There was only one change to old crop corn estimates. Expected exports were lowered 75 million bushels to 1,775 million bushels. This left ending stocks 75 million bushels higher. The decrease was warranted and anticipated as corn exports have been slow all year. It would have been an uphill battle to reach the previous USDA estimates and the new one may come down even more by August as well, particularly if exports from the Black Sea region and from Brazil remain very price competitive.

New crop corn is forecast to have record production of 15.3 billion bushels. This uses a weather adjusted trend yield and that all the 92 million acres of corn USDA forecast in the March prospective plantings report will be planted to corn and the normal percentage of corn-for-grain will be harvested. The prospective plantings report forecast increases corn acreage in most major corn states. Notably North Dakota was forecast to have a large increase. North Dakota has just started to plant corn and has time to get acres in if weather cooperates. It will be a state to watch for lower-than-expected corn acres. Corn acres in Iowa are being planted at a near-record pace and it appears that corn plantings in other Midwestern states are at or ahead of normal planting percentages for mid-May.

On the demand side, every major category is expected to use more corn next year. This does not mean demand is increasing, only that the quantity consumed is increasing. The key difference is the quantity consumed changes if the price of corn changes, while increased demand means the market wants more corn and will pay more for it on a relative basis.

With supply expected to be higher in the coming marketing year, prices are expected to be lower, which will increase the quantity of corn consumed, but does not mean that “demand” is increasing. Most of the increases in domestic use are expected to come from feed and residual use. Lower prices lead to more corn included in rations and typically results in increased use per grain-consuming-animal-unit (GCAU). Ethanol use is expected to have a modest gain. Exports are expected to be higher, though they are extremely low this year as mentioned above. Again, it is lower prices that are expected to increase foreign quantity demanded.

Total production is expected to increase more than total use, leaving stocks higher. As a result, lower prices are expected. The average farm price received is expected to fall almost $2.00 compared to this past year’s season average price.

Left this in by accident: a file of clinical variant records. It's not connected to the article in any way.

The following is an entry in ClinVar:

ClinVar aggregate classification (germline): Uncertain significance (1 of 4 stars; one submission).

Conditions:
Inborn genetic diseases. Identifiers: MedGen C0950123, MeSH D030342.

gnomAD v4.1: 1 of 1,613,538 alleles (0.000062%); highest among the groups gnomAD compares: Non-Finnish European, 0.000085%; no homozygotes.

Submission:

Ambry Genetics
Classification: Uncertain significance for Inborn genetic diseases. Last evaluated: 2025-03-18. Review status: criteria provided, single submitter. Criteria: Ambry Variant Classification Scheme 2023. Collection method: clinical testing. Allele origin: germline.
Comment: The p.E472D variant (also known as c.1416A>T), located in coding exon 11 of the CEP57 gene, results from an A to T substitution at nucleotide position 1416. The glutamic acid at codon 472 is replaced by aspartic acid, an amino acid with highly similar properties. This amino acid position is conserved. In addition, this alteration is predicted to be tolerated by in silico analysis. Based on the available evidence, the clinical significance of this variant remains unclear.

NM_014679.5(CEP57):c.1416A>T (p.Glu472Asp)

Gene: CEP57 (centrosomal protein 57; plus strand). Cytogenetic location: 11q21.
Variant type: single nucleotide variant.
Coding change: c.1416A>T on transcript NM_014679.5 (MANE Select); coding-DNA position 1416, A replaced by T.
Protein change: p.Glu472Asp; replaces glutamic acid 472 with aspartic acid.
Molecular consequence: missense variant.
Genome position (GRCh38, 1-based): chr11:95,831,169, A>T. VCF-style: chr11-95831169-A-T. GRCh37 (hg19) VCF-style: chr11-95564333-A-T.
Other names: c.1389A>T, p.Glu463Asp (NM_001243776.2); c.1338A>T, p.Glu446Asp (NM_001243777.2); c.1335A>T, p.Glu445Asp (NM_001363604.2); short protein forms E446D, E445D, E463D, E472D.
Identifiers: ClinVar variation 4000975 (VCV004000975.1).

Table 1. WASDE Corn Estimates – May 2023


Like corn, old crop soybeans saw only one change. Imports were increased by 5 million bushels, increasing ending stocks by the same amount.

New crop soybean production is forecast to be 4.5 billion bushels, up over 230 million bushels from last year. As reported in the prospective plantings report, acreage is expected to be up marginally compared to last year, but not enough to see in the rounded figures in the Table 2. Yield is expected higher on a trend-forecasted yield.

Soybean use is expected to increase overall, but changes are mixed between categories. Favorable crush margins and expansion of domestic crush fueled by interest in the renewable fuels sector contribute to the increase in domestic crush. Competition for soybeans from domestic crush and from South America lead to lower expected soybean exports next year. Brazil just had a record soybean crop this past year and USDA forecasts next year’s crop to be even larger. Argentina on the other hand had poor soybean yields last year but is expected to have a big bounce back in the coming year. Paraguay, another major South American exporter is also expected to have a large crop. Weather will be a factor but large crops from these three countries would give US soybean exports significant competition.

Like in the corn market, use is expected to increase, but this does not mean soybean demand will be improving as lower prices are also expected. Farm prices are expected to fall about $2 per bushel to $12.10 per bushel.

Table 2. WASDE Soybean Estimates – May 2023

Final Comments

Gains in production are expected to outpace increases in use, leaving expected ending stocks higher for both corn and soybeans. As a result, prices are expected to be lower.

The expected 2023/24 farm price of corn is $4.80 per bushel, which is about equal to Iowa State’s current estimate for the breakeven price for corn following soybeans in 2023. Iowa State’s most recent estimate of breakeven soybean price is $11.82 per bushel for 59 bushel per acre beans, which is still below the expected farm average price for soybeans.

Costs vary significantly from farm to farm and risk management strategies can help lock in prices above the expected farm average price next year. Overall, margins are expected to be less than the past two years, and managing margins will be especially important this upcoming year.

Furthermore, unknowns like weather and final acreage still can change market conditions in a hurry if yields are higher or lower than current forecasts.